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Archived: Liverpool Mental Health Services Inadequate

Inspection Summary

Overall summary & rating


Updated 6 April 2016

We carried out an unannounced inspection of Liverpool Mental Health Services on 16 February 2016, we returned for a second day on 18 February for which we gave notice.

Liverpool Mental Health Services provided support to people primarily with mental health support needs. They supported 37 people living in their own homes. 31 people were supported at five locations across Liverpool, these were small blocks of flats ranging from 13 to 4 flats in each block. Six people were supported by community based floating support. Liverpool Mental Health Services provided people with care and support. They did not provide people with accommodation.

A person was in the process of applying to be the registered manager. At the time we visited there was no registered manager in place. A registered manager is a person who has registered with the Care Quality Commission to manage the service. Like registered providers, they are ‘registered persons’. Registered persons have legal responsibility for meeting the requirements in the Health and Social Care Act 2008 and associated Regulations about how the service is run.

We found a number of breaches relating to safe administration of medication, assessment of risks, staffing, consent in relation to the Mental Capacity Act (2005) and lack of good governance.

You can see what action we told the provider to take at the back of the full version of the report.

We found that people’s medication was not stored, documented or administered safely. There was an excess of old medication stored. There were examples of incomplete records and inaccurate guidelines for support staff. There had been times when people had not been administered their medication or had been administered a discontinued medication. One person had incomplete records and the provider was unable to tell us what medication they had taken.

We observed that risk assessments were inconsistent. We observed examples of effective and ineffective risk assessments. Assessments had not been effective in keeping people support and staff safe. Staff had not been training in deescalating situations despite the provider being aware of incidents.

There was an inexperienced staff team and a recent overreliance on temporary staff. The newer staff members had not received appropriate training or effective documented induction. At times inexperienced staff were inducting new staff members.

The provider was recruiting more staff. They had organised the role of tenant representative for a person supported. They were involved in interviewing and choosing new support staff.

We found that the provider did not meet the requirements of the Mental Capacity Act 2005 (MCA). They had not assessed a person’s fluctuating capacity in relation to the refusal of their medication or taken into account what effect this decision would have on a person’s capacity.

Many people told us they were happy with their care and were supported in their health needs. The staff interaction we observed was caring and we observed a recent change in practice that ensured that staff had the time to sit, chat and get to know people better. People had been supported to socialise and efforts had been made by support staff to reduce social isolation. Recent communal events had been a success.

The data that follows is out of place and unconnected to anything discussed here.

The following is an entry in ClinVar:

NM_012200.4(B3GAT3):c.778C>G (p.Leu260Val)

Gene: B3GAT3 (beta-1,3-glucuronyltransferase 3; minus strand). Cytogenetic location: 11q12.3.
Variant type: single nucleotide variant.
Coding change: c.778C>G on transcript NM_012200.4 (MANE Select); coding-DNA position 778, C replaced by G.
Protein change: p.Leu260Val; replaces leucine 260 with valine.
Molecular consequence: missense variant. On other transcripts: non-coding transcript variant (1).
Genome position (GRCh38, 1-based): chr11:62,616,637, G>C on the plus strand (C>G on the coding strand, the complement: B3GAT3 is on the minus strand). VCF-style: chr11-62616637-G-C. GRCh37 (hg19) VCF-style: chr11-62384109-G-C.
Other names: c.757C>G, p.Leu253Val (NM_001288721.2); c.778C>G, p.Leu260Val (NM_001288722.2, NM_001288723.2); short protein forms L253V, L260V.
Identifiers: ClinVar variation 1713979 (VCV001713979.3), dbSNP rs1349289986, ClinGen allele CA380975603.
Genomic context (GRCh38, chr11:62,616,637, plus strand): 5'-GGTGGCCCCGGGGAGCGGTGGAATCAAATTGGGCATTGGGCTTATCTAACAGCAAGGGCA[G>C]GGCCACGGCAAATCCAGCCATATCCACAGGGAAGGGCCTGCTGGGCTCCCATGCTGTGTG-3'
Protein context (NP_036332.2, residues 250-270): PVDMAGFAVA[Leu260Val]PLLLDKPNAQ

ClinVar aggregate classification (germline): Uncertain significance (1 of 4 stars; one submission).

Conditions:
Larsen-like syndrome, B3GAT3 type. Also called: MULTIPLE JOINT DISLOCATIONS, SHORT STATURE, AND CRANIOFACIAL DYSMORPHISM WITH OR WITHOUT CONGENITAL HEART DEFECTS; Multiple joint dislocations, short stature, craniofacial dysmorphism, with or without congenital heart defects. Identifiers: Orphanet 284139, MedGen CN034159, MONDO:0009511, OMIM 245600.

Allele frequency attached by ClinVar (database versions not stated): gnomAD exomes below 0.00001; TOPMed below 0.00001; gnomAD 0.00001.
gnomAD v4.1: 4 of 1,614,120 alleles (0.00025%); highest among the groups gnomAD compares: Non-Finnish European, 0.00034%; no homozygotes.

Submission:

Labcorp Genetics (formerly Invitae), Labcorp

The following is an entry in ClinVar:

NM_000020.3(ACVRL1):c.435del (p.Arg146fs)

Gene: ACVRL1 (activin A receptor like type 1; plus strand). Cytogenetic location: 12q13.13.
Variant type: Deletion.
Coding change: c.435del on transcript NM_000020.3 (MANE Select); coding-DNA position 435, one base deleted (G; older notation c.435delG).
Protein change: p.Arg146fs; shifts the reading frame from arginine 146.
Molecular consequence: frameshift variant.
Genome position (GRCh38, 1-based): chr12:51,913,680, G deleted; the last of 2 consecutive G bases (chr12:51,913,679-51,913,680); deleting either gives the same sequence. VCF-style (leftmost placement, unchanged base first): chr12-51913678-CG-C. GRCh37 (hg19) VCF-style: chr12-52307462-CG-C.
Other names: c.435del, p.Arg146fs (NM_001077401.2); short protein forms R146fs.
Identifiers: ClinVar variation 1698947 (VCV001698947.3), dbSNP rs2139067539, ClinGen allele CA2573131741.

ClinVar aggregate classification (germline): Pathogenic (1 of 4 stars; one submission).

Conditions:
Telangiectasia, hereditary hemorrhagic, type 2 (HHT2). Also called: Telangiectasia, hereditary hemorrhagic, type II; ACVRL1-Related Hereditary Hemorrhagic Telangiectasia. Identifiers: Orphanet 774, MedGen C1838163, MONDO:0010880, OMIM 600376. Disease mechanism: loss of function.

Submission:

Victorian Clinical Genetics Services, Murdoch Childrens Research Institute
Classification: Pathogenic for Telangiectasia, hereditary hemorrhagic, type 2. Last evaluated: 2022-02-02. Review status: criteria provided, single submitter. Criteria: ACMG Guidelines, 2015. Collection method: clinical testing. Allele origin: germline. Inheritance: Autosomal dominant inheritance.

People’s files contained a lot of information about people. They were written in a person centred way and had been updated recently. We saw examples of how these had been effective in guiding the support of some people and times when they had not been effective in responding to people’s needs.

The management of the service was described by some staff and people supported as confusing. The manager had not taken the lead in the induction of new staff members or influencing the practice and developing culture of newer staff.

Information from incidents was gathered and stored in an organised way. There was no evidence that this information had been used to improve the support provided to pe

Inspection areas



Updated 6 April 2016

The service was not safe.

Medication administration was often not safe.

Risk assessments did not always acknowledge and mitigate risks.

There was a culture that at times made people and staff feel unsafe.

The staff team had not received adequate safeguarding training.



Updated 6 April 2016

The service was not effective.

There was an overreliance on temporary ad hoc staff.

There was inadequate support for staff during their induction and first few months.

The staff team were not sufficiently skilled, experienced or trained.


Requires improvement

Updated 6 April 2016

The service was not always caring.

Staff were caring in their interaction with people.

There were not always adequate steps taken to care for a person�s wellbeing.


Requires improvement

Updated 6 April 2016

The service was not always responsive.

The support was inconsistent in responding to people�s changing support needs.

People�s individuality and choices were respected.

There was a focus on reducing social isolation.



Updated 6 April 2016

The service was not well-led.

There was no registered manager in place.

Audits and assessments of the support provided had not been effective in highlighting problems.

Information gathered had not consistently been used to improve the support provided.

Records were incomplete and at times contradictory.